And authorities are saying at this point, shelter in place. Don't try to get anywhere else. Stay where you are. But that storm surge -- the wind is coming and that's going to do damage, but that storm surge is what they're really worried about. 60 percent of Charlotte County is in evacuation zones susceptible to flooding. Chris?

CUOMO: All right. Miguel, please, keep me honest on what's going on with you. Let me know -- we'll be come back to you when the situation changes.

We're just dealing with one little piece of hurricane hypocrisy there. I was trying to shoo somebody back inside. They poked out to see, because we're starting to get more violent gusts. And we get the inconsistency of the message, you know, that saying, "Hey, don't come out here, it's dangerous." And they see us out here.

But, again, we are here impart to satisfy that kind of curiosity, to inform of what the situation is on the ground, to let people know and first responders know what's going on with the situations in their area. But you don't want to be out here if you don't have to be.

Let's get to Ed Lavandera. I understand you found a way, Ed, to show people what's going on without exposing yourself to too much of it because this is definitely picked up. So what do you have, my friend?

LAVANDERA: Well, look, so people understand what we're doing. We are inside, kind of tucked away underneath a building that is protected on three sides, so it shields, especially our photographer from the worst of these winds and we're able to kind of jump in and out of the scene here as safely as we can. So that's kind of the way we operate so that people understand if they do have that, that curiosity. But we are watching the winds as (INAUDIBLE).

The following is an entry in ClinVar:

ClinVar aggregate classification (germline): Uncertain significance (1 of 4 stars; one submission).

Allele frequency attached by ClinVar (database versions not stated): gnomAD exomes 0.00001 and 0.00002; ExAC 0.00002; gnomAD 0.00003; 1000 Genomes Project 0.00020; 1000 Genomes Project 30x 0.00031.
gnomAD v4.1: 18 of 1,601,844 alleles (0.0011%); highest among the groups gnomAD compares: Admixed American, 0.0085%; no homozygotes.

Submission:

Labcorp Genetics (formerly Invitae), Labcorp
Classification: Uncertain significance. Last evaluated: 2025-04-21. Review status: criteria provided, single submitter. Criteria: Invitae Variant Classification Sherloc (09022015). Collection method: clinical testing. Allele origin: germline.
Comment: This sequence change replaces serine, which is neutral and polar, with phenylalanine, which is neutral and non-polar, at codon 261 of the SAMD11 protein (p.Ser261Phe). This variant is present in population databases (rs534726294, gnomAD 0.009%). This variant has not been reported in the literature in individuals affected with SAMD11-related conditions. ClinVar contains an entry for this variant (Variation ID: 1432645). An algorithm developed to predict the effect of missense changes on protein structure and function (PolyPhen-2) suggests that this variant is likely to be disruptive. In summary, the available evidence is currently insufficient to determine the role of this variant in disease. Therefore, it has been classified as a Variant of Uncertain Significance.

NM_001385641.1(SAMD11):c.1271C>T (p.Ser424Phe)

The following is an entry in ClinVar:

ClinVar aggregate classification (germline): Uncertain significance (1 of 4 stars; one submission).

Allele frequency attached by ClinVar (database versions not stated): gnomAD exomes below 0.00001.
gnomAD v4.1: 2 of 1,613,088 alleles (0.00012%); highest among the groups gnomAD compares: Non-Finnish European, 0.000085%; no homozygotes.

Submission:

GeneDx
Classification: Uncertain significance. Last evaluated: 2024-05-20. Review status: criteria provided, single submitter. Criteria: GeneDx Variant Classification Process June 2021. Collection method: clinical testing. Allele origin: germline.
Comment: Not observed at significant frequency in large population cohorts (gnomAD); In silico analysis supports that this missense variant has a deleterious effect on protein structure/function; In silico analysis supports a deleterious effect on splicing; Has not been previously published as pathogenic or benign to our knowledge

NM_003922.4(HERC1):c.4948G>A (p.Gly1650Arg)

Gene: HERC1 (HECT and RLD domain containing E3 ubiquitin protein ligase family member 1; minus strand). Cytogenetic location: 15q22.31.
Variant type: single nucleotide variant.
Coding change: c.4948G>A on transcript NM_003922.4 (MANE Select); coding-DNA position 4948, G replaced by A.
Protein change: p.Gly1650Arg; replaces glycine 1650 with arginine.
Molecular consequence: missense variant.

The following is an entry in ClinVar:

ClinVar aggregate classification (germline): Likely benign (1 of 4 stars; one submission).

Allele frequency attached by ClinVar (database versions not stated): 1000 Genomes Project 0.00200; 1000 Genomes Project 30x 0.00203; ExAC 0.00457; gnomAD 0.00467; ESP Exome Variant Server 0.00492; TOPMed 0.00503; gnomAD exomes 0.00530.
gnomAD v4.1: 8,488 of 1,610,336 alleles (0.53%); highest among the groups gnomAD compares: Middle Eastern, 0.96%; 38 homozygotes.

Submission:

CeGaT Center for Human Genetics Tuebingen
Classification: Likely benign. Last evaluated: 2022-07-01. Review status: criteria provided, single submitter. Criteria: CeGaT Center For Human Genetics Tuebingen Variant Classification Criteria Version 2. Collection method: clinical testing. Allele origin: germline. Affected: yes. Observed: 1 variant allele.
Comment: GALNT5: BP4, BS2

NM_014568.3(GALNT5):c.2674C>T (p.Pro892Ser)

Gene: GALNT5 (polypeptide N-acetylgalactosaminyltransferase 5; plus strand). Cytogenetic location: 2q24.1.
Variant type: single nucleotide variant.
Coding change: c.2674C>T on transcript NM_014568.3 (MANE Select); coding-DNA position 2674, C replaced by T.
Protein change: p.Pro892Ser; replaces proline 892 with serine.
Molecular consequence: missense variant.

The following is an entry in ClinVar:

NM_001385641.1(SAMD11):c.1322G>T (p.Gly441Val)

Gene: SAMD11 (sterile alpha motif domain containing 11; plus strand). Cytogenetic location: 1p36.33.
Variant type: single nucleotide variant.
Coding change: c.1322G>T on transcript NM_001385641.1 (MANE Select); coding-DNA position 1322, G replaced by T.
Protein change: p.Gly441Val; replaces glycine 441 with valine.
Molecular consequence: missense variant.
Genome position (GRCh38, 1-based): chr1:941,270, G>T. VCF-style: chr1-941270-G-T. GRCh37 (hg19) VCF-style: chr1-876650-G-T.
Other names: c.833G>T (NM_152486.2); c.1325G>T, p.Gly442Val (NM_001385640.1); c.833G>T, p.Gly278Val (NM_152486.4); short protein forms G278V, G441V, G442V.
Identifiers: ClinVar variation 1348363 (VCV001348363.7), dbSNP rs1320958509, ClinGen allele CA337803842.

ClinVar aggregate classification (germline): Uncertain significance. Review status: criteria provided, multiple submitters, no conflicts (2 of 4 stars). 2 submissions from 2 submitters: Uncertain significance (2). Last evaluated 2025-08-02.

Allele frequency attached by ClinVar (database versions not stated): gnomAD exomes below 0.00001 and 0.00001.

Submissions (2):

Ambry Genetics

The camera angle that you're looking at from where our viewpoint here is looking towards the south, towards the eye of hurricane Irma, and that is crossing the Marco Island area which is about 20 miles south of where we are.

And you can see the intensity of the winds here. By far the strongest we have experience all day and anticipating this will only continue to worsen here over the next couple of hours. And that wind you see pushing from the left side of your screen --


CUOMO: All right, we lost Ed's shot. We'll make sure that he's OK. Oh, he's back now. Keep going, Ed, if you can.